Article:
this is that since you hear
in stereo, when you listen to the singer live in the
room, your brain allows you to focus in on just the
singer and ignore much of the room ambience.
But when you hear the singer through the mic, in
the control room, you can no longer separate the
voice from the room sound.
Luckily this problem can easily be solved by
hanging packing (moving) blankets on three mic
stands that are placed to the left, behind, and to
the right of the microphone. This forms a sort
of insulating “U” shape around the microphone, and will virtually eliminate all unwanted room
ambience so the mic picks up a cleaner and
more direct sound from the singer. Problem
solved! I’ve set up suitable recording spaces
in houses for major bands and producers all
over the world and it still amazes me what you
can do with a couple of well-placed moving
Choosing a Mic When choosing a
microphone, I will usually put up three that
I know from experience will work well for a
particular singer. Some of the mics I might
typically select from would be a Telefunken
251E, a Neumann U47, a Sony C-800G, a
Neumann U67, or an Ocean Way 6050.
Before placing an EQ or compressor in the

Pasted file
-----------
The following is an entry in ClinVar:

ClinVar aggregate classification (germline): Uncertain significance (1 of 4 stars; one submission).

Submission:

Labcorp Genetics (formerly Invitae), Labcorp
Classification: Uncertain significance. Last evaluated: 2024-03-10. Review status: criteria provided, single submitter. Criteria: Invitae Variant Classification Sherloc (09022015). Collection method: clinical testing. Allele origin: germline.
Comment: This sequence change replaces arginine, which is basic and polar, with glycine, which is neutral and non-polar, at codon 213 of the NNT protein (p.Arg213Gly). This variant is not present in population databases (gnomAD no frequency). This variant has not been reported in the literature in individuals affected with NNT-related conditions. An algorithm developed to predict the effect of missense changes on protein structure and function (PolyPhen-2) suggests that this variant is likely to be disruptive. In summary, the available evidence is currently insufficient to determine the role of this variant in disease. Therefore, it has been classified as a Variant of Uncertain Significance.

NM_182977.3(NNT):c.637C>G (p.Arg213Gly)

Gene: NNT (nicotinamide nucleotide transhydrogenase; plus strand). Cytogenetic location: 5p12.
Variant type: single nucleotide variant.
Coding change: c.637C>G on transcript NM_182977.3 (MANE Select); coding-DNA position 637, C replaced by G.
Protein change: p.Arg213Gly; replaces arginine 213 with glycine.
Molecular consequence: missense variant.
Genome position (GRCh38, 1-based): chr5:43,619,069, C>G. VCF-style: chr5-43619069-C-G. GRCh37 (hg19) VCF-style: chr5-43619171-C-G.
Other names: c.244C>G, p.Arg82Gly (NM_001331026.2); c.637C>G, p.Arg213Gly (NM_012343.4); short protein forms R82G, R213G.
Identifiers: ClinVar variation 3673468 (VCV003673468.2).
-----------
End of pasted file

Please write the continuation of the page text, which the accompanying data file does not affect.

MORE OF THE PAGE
signal chain, I usually position my three test
mics so that their capsules are right next to
each other; then I’ll set their gains to match
and perhaps record a bit of a quiet verse or big
chorus and then listen back with the artist to
decide which mic works best. Recording and
listening back can also help save the singer’s
voice while I’m choosing a mic.
I recorded one singer that actually sounded
much better on a Shure SM58 than on any of
the other, fancier mics. You could even put up
a mic that might not normally be considered
a good vocal mic, such as an AKG 451 or a
Neumann KM84, but by placing it at a distance
of approximately 8 inches from the source and
with the appropriate windscreen, those mics
can actually sound quite good.
Once you’ve picked your mic, position your
windscreen at the exact distance you want